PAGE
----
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illustration of flower made up of hash tag and @ sign to indicate social mediaI don’t just write about gardening, health & wellbeing and food & drink – I read a lot about it as well!

Here’s some of the interesting, informative or just simply entertaining writing from fellow journalists, talented bloggers, gardeners and helpful organisations, which caught my attention in March.

  • I’ve already written about the importance of bees and how to attract them to your garden, so this guide to bee friendly flowers from the Bumblebee Conservation Trust is highly recommended.
  • Greening Grey Britain is a fantastic initiative that we should all get behind – so pledge and plant!
  • The regular wafts of acrid smoke from my neighbour’s bonfires (what *is* he burning? Toxic waste?) mean I’m in firm agreement with John Walker, guest writer on the Hartley Botanic blog, who called for the tradition of garden bonfires to be put out. John also piqued my interest with his interesting take on rehabilitating Dandelions, often considered a plot pest rather than a benefit – and takes the opportunity to use the word “piss” more often than you usually see on a gardening blog!
  • Like a good stew, everyone has their own take on the best way to compost – myself included (my guide to composting is here) – so I always read with interest other gardeners’ approaches to this mystical art. Sophie May Lewis’ clear and simple guide, on the Sussex Field Notes blog, concentrates on the physical mechanics of building a working compost heap, with some great ideas and additions, including built-in wildlife features.
  • Last year, vegetarian chef, restaurateur and cookery school owner Rachel Demuth put together the sort of beginners’ guide to growing vegetables I wish I’d seen when I started on my allotment. She’s identified some good plants to get you started and I suspect, like me, these will become plot staples. Check out the rest of her blog for more growing, cooking and eating advice.
  • With a shady and damp north-facing, urban garden, I’ve become a huge fan of ferns – not only because they thrive where other plants fail, but because of their structural beauty. Blogging on the Royal Horticultural website, plantsman Graham Rice delivers some great advice about choosing and caring for ferns alongside some great photography.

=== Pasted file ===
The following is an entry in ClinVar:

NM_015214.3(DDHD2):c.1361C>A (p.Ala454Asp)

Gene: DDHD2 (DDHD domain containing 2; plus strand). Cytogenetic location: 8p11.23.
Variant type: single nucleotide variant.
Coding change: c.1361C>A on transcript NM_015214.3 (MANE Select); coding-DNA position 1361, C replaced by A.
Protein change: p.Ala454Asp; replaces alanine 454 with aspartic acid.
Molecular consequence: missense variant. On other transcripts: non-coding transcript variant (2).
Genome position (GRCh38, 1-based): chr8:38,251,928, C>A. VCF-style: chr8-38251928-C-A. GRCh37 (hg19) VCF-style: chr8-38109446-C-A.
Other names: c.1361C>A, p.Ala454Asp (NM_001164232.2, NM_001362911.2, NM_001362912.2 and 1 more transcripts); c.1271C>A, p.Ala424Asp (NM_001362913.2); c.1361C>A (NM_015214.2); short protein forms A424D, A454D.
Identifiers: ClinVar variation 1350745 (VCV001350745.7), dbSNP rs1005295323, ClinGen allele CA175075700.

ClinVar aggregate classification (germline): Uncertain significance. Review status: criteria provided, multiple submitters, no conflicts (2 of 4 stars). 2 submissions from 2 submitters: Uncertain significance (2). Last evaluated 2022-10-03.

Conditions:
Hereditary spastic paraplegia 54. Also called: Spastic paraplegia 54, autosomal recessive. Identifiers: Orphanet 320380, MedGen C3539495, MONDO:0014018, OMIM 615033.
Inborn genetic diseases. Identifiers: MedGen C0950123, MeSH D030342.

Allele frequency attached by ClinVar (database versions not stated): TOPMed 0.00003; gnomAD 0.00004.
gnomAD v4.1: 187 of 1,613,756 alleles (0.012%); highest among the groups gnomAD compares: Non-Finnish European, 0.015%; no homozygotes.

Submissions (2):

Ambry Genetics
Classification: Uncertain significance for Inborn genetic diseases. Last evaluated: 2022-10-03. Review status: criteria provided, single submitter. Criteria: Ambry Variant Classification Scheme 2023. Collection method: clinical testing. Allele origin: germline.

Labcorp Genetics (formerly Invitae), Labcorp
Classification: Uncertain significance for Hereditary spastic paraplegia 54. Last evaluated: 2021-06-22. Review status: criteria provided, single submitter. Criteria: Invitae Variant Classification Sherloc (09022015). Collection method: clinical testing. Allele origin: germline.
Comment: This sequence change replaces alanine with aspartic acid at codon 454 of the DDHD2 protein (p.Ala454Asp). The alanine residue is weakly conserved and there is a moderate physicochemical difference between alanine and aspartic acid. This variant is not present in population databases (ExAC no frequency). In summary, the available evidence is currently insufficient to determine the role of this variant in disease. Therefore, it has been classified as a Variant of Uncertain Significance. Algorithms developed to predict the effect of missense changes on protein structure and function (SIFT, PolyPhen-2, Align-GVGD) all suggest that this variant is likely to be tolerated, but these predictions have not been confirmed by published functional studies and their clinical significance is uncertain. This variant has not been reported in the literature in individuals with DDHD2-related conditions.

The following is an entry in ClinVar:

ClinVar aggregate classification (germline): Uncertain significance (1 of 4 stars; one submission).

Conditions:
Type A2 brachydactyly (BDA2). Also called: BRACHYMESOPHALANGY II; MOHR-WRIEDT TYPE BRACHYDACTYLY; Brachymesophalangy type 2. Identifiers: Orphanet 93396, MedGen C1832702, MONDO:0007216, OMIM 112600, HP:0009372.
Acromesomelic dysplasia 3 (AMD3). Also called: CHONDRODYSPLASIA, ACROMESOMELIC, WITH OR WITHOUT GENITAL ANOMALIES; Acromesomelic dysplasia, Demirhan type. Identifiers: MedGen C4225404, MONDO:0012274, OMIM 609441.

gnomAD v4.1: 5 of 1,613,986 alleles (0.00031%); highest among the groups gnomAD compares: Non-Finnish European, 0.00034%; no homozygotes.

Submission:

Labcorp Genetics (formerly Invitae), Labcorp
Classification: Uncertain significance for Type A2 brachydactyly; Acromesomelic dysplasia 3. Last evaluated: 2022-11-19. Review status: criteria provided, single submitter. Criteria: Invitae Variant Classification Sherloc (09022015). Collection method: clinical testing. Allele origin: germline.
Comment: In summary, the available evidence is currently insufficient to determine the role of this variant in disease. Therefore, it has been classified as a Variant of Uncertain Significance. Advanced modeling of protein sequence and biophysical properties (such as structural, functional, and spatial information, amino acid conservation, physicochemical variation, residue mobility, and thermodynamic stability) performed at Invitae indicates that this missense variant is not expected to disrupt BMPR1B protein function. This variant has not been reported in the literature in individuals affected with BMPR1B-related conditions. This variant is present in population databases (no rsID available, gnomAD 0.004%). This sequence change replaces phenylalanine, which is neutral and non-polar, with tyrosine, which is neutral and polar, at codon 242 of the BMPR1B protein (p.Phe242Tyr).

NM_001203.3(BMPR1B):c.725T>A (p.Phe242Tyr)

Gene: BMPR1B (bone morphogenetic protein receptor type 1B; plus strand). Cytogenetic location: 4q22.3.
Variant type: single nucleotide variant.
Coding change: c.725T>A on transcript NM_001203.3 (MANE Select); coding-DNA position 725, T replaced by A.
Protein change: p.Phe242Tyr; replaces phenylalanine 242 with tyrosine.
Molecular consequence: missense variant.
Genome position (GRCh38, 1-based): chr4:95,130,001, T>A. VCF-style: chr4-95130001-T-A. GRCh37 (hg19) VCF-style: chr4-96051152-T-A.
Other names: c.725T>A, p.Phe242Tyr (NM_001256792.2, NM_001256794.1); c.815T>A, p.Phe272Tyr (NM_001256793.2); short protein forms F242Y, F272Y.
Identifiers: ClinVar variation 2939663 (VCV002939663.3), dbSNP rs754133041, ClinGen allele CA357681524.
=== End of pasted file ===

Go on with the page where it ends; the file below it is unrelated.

• You may be familiar with Jane Perrone from her work as gardening editor for the Guardian, but she’s also got a series of gardening podcasts which I’d highly recommend, in between catching up with Gardeners’ Question Time episodes of course!
  • I put aside a few rows at the allotment to experiment with exotic veg and after reading ModernVegPlot’s guide to growing Achocha, I think I may have found my next project – if only because they look brilliant and sound like you’re sneezing when you try to pronounce the name.
  • Twitter has proved a great place to meet and speak with other gardeners and allotmenteers. I’ve particularly enjoyed Mark and Jane Willis’s twitter feed @marksvegplot and blog and last month looked up some advice on germinating chillies and liked their suggestion for keeping foxes off your plot.
  • Another Twitter discovery was @plotno12 , his lovely, conversational #iamsowing post beautifully captured the trial and error of gardening – and his love of real ale means he’d get on with Mr @allotmentalice as well!
  • Finally, my month was rounded off with the moving honesty of Alys Fowler’s Guardian article on coming out – great writing.
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